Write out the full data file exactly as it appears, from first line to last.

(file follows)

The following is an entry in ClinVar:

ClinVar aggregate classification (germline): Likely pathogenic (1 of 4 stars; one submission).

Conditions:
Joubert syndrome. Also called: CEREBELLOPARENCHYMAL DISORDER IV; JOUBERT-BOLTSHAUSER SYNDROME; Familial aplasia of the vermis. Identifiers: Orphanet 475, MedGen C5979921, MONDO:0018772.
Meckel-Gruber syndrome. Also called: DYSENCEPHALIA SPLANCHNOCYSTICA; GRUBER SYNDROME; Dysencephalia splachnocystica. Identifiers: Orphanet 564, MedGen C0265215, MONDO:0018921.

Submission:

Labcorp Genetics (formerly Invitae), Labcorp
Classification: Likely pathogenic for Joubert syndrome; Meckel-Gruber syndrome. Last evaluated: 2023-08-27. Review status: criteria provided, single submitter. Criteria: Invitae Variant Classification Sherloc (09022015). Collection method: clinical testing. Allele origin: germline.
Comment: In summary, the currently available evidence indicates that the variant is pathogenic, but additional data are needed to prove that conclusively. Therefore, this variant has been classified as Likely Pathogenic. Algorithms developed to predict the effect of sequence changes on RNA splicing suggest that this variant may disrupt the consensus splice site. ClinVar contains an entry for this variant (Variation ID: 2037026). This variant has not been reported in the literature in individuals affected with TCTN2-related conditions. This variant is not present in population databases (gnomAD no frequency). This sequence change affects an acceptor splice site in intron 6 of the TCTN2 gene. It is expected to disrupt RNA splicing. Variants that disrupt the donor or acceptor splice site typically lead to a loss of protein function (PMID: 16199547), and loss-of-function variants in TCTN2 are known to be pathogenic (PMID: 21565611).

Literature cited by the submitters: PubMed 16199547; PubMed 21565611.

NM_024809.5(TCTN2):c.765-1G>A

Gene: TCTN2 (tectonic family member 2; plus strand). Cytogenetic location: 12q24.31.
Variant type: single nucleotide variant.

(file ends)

The following is an entry in ClinVar:

ClinVar aggregate classification (germline): Likely pathogenic (1 of 4 stars; one submission).

Conditions:
Joubert syndrome. Also called: CEREBELLOPARENCHYMAL DISORDER IV; JOUBERT-BOLTSHAUSER SYNDROME; Familial aplasia of the vermis. Identifiers: Orphanet 475, MedGen C5979921, MONDO:0018772.
Meckel-Gruber syndrome. Also called: DYSENCEPHALIA SPLANCHNOCYSTICA; GRUBER SYNDROME; Dysencephalia splachnocystica. Identifiers: Orphanet 564, MedGen C0265215, MONDO:0018921.

Submission:

Labcorp Genetics (formerly Invitae), Labcorp
Classification: Likely pathogenic for Joubert syndrome; Meckel-Gruber syndrome. Last evaluated: 2023-08-27. Review status: criteria provided, single submitter. Criteria: Invitae Variant Classification Sherloc (09022015). Collection method: clinical testing. Allele origin: germline.
Comment: In summary, the currently available evidence indicates that the variant is pathogenic, but additional data are needed to prove that conclusively. Therefore, this variant has been classified as Likely Pathogenic. Algorithms developed to predict the effect of sequence changes on RNA splicing suggest that this variant may disrupt the consensus splice site. ClinVar contains an entry for this variant (Variation ID: 2037026). This variant has not been reported in the literature in individuals affected with TCTN2-related conditions. This variant is not present in population databases (gnomAD no frequency). This sequence change affects an acceptor splice site in intron 6 of the TCTN2 gene. It is expected to disrupt RNA splicing. Variants that disrupt the donor or acceptor splice site typically lead to a loss of protein function (PMID: 16199547), and loss-of-function variants in TCTN2 are known to be pathogenic (PMID: 21565611).

Literature cited by the submitters: PubMed 16199547; PubMed 21565611.

NM_024809.5(TCTN2):c.765-1G>A

Gene: TCTN2 (tectonic family member 2; plus strand). Cytogenetic location: 12q24.31.
Variant type: single nucleotide variant.